Newspaper article St Louis Post-Dispatch (MO)

NEA Should Hold Teachers to High Standard

Newspaper article St Louis Post-Dispatch (MO)

NEA Should Hold Teachers to High Standard

Article excerpt

Speaking at the National Press Club recently, I ventured to say that there are indeed some bad teachers in America's schools and that it's the job of the teachers union to help those few bad apples to improve or - failing that - to counsel them to leave the profession.

Traditionalists in our ranks attacked this as heresy - a threat to union solidarity. Outsiders attacked it as hypocrisy. Said one teacher-union basher: "I'd like to know how they can take money from a teacher for dues and then not defend a teacher who is accused of incompetence. It's a lot of rhetoric."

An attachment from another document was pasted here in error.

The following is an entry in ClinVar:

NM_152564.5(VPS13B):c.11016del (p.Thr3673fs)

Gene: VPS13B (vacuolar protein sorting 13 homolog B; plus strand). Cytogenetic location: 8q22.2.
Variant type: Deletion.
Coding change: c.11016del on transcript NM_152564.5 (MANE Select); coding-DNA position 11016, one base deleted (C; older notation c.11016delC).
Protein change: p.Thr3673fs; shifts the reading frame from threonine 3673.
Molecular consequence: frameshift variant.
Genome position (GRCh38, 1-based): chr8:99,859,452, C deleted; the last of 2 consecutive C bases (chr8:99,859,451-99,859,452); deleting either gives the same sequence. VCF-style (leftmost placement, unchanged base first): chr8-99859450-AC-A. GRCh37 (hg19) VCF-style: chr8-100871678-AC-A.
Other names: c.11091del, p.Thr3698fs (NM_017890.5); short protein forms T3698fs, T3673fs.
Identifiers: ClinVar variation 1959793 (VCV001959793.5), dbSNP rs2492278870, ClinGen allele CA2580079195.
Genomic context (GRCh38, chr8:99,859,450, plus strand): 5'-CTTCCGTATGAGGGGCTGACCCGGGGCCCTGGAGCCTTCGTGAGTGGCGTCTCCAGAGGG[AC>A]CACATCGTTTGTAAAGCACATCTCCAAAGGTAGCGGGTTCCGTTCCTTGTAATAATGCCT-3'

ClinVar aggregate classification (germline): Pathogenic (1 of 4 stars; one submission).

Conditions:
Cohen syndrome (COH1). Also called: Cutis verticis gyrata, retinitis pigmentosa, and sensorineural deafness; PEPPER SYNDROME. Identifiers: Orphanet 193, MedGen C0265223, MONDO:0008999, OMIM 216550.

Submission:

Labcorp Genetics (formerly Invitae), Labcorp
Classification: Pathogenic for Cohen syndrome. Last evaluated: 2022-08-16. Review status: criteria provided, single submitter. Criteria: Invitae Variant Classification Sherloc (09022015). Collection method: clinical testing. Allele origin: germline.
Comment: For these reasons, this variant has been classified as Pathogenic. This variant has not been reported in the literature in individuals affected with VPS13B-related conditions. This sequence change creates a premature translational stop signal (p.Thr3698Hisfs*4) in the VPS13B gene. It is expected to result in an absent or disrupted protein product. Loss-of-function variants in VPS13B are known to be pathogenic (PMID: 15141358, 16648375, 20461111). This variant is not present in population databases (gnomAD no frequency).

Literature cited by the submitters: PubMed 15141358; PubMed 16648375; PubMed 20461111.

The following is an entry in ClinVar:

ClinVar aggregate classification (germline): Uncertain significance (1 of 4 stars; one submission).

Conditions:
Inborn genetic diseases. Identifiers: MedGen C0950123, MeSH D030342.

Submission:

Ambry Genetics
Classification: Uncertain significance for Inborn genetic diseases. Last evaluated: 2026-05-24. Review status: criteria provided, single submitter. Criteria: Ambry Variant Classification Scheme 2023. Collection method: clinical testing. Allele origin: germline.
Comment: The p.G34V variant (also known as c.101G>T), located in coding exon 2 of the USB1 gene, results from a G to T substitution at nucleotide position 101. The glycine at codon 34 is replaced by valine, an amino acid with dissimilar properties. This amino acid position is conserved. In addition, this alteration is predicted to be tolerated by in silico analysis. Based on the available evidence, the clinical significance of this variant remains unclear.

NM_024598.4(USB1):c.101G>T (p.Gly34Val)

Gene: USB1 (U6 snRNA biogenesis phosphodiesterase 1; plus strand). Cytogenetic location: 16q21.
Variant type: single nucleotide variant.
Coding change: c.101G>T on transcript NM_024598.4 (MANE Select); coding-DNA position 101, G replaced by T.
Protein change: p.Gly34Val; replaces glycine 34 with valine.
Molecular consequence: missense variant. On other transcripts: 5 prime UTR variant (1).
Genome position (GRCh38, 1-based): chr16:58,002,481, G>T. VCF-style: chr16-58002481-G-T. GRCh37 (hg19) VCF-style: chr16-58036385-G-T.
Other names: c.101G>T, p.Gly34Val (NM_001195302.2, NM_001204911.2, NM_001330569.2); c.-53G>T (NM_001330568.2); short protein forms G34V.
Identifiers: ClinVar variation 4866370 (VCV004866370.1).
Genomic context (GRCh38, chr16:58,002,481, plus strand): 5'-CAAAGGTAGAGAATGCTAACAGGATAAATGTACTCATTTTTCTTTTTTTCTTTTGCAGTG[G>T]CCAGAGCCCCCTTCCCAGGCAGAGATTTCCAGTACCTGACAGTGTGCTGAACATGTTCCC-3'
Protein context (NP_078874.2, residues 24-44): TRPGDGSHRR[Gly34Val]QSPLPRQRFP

Heresy? Hype? The fact is that nearly a dozen local teachers unions are already taking the initiative in removing problem teachers. For example, our National Education Association local in Columbus, Ohio, designates senior teachers to help colleagues whose performance does not measure up. When a teacher fails to improve, our local union counsels him or her to leave the profession; when necessary, the union recommends dismissal. In Columbus, this union intervention is not heresy. It works, and enjoys strong support among teachers. What's more, I am committed to spreading the Columbus model to NEA locals across the country. This is just one piece of an ambitious plan to reinvent America's largest labor union - for the second time. In the 1960s, we transformed NEA from a quiet, genteel professional association into an assertive, even militant, teachers' union. Our union has won important improvements in public education, including smaller class sizes and decent salaries to attract and retain better teachers. Too often, though, these gains have been won through confrontation or after bitter strikes. Such tactics are utterly unsuited to the next stage of school reform. Bear in mind that, increasingly, teachers are being thrust into new roles that blur the line between labor and management. For example, public charter schools - many of them founded and run by teachers - are proliferating rapidly. …

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